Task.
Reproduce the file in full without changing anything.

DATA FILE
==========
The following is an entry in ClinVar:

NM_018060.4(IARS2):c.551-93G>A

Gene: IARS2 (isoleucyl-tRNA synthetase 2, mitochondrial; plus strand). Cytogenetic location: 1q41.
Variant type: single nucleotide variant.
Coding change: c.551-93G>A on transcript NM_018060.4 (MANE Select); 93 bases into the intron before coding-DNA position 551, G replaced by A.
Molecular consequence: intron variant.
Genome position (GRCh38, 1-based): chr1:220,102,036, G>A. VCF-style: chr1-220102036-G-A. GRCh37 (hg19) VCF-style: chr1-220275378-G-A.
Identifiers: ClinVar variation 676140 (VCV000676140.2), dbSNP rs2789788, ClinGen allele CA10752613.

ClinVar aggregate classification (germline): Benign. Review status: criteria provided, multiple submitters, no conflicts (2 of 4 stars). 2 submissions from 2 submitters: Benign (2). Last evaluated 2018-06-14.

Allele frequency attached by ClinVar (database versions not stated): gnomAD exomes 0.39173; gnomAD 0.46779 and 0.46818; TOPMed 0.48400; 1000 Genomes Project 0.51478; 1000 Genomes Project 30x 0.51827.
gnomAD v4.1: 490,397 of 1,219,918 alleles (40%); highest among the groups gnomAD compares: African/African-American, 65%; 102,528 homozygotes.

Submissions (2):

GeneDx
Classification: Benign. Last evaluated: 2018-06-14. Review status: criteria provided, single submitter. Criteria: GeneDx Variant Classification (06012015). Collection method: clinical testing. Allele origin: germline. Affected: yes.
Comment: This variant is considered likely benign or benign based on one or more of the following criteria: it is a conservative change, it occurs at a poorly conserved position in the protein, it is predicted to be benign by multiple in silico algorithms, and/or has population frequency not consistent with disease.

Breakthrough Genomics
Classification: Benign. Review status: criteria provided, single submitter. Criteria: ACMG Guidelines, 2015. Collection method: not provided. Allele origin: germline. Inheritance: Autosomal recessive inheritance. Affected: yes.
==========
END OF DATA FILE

The following is an entry in ClinVar:

NM_018060.4(IARS2):c.551-93G>A

Gene: IARS2 (isoleucyl-tRNA synthetase 2, mitochondrial; plus strand). Cytogenetic location: 1q41.
Variant type: single nucleotide variant.
Coding change: c.551-93G>A on transcript NM_018060.4 (MANE Select); 93 bases into the intron before coding-DNA position 551, G replaced by A.
Molecular consequence: intron variant.
Genome position (GRCh38, 1-based): chr1:220,102,036, G>A. VCF-style: chr1-220102036-G-A. GRCh37 (hg19) VCF-style: chr1-220275378-G-A.
Identifiers: ClinVar variation 676140 (VCV000676140.2), dbSNP rs2789788, ClinGen allele CA10752613.

ClinVar aggregate classification (germline): Benign. Review status: criteria provided, multiple submitters, no conflicts (2 of 4 stars). 2 submissions from 2 submitters: Benign (2). Last evaluated 2018-06-14.

Allele frequency attached by ClinVar (database versions not stated): gnomAD exomes 0.39173; gnomAD 0.46779 and 0.46818; TOPMed 0.48400; 1000 Genomes Project 0.51478; 1000 Genomes Project 30x 0.51827.
gnomAD v4.1: 490,397 of 1,219,918 alleles (40%); highest among the groups gnomAD compares: African/African-American, 65%; 102,528 homozygotes.

Submissions (2):

GeneDx
Classification: Benign. Last evaluated: 2018-06-14. Review status: criteria provided, single submitter. Criteria: GeneDx Variant Classification (06012015). Collection method: clinical testing. Allele origin: germline. Affected: yes.
Comment: This variant is considered likely benign or benign based on one or more of the following criteria: it is a conservative change, it occurs at a poorly conserved position in the protein, it is predicted to be benign by multiple in silico algorithms, and/or has population frequency not consistent with disease.

Breakthrough Genomics
Classification: Benign. Review status: criteria provided, single submitter. Criteria: ACMG Guidelines, 2015. Collection method: not provided. Allele origin: germline. Inheritance: Autosomal recessive inheritance. Affected: yes.